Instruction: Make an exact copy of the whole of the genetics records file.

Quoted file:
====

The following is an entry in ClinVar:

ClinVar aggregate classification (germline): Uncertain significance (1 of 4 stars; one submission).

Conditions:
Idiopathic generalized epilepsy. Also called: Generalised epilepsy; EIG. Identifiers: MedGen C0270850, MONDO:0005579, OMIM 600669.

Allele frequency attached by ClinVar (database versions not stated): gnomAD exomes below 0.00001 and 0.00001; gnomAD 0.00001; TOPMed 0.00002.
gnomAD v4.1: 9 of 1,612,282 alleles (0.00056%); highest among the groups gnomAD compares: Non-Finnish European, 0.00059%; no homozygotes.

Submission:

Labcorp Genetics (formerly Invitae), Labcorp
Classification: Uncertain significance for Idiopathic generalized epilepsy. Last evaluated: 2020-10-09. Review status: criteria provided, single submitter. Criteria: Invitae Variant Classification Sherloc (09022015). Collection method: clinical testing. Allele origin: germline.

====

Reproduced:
The following is an entry in ClinVar:

ClinVar aggregate classification (germline): Uncertain significance (1 of 4 stars; one submission).

Conditions:
Idiopathic generalized epilepsy. Also called: Generalised epilepsy; EIG. Identifiers: MedGen C0270850, MONDO:0005579, OMIM 600669.

Allele frequency attached by ClinVar (database versions not stated): gnomAD exomes below 0.00001 and 0.00001; gnomAD 0.00001; TOPMed 0.00002.
gnomAD v4.1: 9 of 1,612,282 alleles (0.00056%); highest among the groups gnomAD compares: Non-Finnish European, 0.00059%; no homozygotes.

Submission:

Labcorp Genetics (formerly Invitae), Labcorp
Classification: Uncertain significance for Idiopathic generalized epilepsy. Last evaluated: 2020-10-09. Review status: criteria provided, single submitter. Criteria: Invitae Variant Classification Sherloc (09022015). Collection method: clinical testing. Allele origin: germline.